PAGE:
|Chiswick Proves to Be Oasis in Property Market Desert|
W4 not seeing the evaporation of demand happening in nearby post codes
As much of London sees a collapse in the number of residential property sales particularly for newly built flats, Chiswick appears to be the one place still attracting buyers.
The latest data release from the Land Registry shows a sharp drop in transactions from already historically low levels in areas such as Putney, Brentford, Ealing and Wandsworth. Most notably there appears to have been a complete evaporation of demand for new flats with not a single one being sold in some of these post code areas despite hundreds of units currently being marketed and thousands in the pipeline.
Chiswick seems to be weathering the property storm, with a much less dramatic fall in sale volumes than other London areas and a re-emergence of interest in new local developments.
Buyer incentives and clever marketing by developers of new flats appear to be attracting most interest and local agents say that buyers are finding that they can afford to snap up a brand new flat which might have been hitherto out of their reach.
This continuing demand for new-build flats in Chiswick is reflected in a figure of 14 sales at the 500 Chiswick High Road development. And while sales at the larger Chiswick Gate development near Hogarth Roundabout were slower, the developer sold seven flats and three of the houses during the second quarter.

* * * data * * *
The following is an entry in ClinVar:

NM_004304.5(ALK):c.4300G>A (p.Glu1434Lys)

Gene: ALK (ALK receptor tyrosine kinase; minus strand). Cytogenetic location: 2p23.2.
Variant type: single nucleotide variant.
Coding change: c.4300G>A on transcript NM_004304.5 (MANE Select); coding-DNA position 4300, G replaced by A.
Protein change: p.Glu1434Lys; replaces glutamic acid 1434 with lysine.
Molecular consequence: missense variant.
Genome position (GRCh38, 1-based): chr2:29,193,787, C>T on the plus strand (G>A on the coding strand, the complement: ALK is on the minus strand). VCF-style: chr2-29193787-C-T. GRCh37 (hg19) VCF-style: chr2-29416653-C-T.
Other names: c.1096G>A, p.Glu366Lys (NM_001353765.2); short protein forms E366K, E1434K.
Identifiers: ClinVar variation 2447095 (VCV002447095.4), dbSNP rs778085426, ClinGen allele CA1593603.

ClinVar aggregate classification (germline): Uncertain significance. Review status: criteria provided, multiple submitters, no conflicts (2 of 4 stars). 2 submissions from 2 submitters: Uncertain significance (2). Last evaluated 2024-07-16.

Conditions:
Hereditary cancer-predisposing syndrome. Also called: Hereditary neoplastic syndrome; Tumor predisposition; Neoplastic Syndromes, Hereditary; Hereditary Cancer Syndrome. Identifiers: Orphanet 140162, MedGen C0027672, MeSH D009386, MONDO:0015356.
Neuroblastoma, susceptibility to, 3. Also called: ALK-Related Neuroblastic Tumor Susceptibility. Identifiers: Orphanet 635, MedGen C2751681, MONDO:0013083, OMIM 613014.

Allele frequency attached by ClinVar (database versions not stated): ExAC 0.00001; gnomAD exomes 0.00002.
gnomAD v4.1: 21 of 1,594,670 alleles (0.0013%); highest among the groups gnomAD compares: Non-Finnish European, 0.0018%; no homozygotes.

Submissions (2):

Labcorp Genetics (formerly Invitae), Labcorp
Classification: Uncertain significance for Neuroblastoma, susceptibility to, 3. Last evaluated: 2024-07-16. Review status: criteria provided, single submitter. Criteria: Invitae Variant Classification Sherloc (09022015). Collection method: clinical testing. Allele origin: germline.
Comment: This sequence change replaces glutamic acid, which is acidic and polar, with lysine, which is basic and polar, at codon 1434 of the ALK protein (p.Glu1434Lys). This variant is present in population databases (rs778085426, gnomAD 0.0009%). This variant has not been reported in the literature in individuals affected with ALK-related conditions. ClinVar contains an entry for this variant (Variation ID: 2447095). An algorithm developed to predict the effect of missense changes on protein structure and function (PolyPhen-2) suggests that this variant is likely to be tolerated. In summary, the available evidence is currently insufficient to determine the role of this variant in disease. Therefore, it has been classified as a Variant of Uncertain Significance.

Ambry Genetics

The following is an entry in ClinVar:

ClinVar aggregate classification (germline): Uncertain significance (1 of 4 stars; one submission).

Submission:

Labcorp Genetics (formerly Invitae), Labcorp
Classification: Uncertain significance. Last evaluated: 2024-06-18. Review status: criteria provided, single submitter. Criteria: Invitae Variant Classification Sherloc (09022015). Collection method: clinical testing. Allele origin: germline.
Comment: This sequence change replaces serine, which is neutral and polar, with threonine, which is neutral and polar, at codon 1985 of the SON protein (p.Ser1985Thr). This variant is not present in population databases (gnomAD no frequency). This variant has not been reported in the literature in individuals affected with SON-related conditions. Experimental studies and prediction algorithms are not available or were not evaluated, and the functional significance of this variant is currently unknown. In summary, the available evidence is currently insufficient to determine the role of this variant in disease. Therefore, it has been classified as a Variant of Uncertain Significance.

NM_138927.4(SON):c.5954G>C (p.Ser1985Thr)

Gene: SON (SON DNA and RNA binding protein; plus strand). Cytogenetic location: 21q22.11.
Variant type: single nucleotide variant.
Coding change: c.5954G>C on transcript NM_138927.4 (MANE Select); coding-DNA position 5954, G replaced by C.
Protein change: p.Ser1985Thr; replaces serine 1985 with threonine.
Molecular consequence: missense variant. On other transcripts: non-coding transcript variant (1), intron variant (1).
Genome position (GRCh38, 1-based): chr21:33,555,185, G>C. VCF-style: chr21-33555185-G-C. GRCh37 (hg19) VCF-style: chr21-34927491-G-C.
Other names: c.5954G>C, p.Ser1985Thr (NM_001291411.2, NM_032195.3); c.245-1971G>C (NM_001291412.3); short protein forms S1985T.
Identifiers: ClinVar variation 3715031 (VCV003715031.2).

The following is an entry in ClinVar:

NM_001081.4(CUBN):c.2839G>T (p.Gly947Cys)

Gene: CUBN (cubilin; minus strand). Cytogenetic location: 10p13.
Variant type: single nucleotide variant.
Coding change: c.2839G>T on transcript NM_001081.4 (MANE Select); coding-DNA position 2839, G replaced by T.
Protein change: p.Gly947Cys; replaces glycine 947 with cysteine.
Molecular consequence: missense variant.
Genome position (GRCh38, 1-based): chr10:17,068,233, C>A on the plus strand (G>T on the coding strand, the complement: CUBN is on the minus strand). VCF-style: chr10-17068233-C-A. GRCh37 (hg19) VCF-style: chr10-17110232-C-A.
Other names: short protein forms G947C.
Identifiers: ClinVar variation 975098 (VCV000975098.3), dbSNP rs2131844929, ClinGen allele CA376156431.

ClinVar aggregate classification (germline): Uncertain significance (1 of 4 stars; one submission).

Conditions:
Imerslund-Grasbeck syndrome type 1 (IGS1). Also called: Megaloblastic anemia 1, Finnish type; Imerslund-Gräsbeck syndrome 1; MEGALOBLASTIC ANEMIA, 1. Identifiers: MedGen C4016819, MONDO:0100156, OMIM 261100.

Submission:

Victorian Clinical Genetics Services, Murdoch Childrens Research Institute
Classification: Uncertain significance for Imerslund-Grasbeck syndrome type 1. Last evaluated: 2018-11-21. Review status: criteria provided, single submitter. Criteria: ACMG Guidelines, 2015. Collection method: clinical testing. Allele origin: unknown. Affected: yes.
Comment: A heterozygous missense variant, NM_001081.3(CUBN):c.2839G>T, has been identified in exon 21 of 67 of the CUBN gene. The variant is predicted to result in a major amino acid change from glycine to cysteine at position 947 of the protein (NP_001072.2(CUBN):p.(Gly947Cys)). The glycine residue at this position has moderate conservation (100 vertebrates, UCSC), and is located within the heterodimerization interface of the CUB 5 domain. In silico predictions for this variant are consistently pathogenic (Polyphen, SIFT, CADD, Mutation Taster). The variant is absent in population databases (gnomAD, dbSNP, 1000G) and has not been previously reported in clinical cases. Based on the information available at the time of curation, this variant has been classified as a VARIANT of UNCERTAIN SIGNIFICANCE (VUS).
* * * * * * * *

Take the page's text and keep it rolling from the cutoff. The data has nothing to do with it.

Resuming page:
Horton and Garton's Chiswick Sales Director Paul Cooney says that that ramping up local advertising by new build developers has definitely had an affect on their ability to attract the pool of active buyers.
"They've realigned their 'premium pricing' to be more in line with what you'd be able to purchase a Victorian or Edwardian period property for here in Chiswick. That extra ten percent that you'd expect to pay for a new development prior to Brexit isn't there anymore so buyers are now able to snap up a new build without the premium price tag and that is definitely tempting them away from period homes and towards the shiny new homes with extended guarantees in place."
Overall, volumes remain at levels well below peak, but unlike other parts of London the number of transactions in Chiswick seems to have not declined over the last year. There were 99 properties sold in the second quarter of the year according to the Land Registry which is down by 6% on the same three months of last year but that number is likely to be revised up as some sales will have been reported late.
The average price of a home sold in Chiswick during the period was £926,861 which is down by 7.9% over the year but much of this fall can be attributed to the recovery in the sale of flats which tend to be lower priced.
Mani Sheibani of Featherstone Leigh says, "There is a lot of pressure on agents to ensure accuracy in their marketing in order to hit the ground running, generate decent appointments and achieve the current values in the open market. There is simply too much information freely available to do otherwise.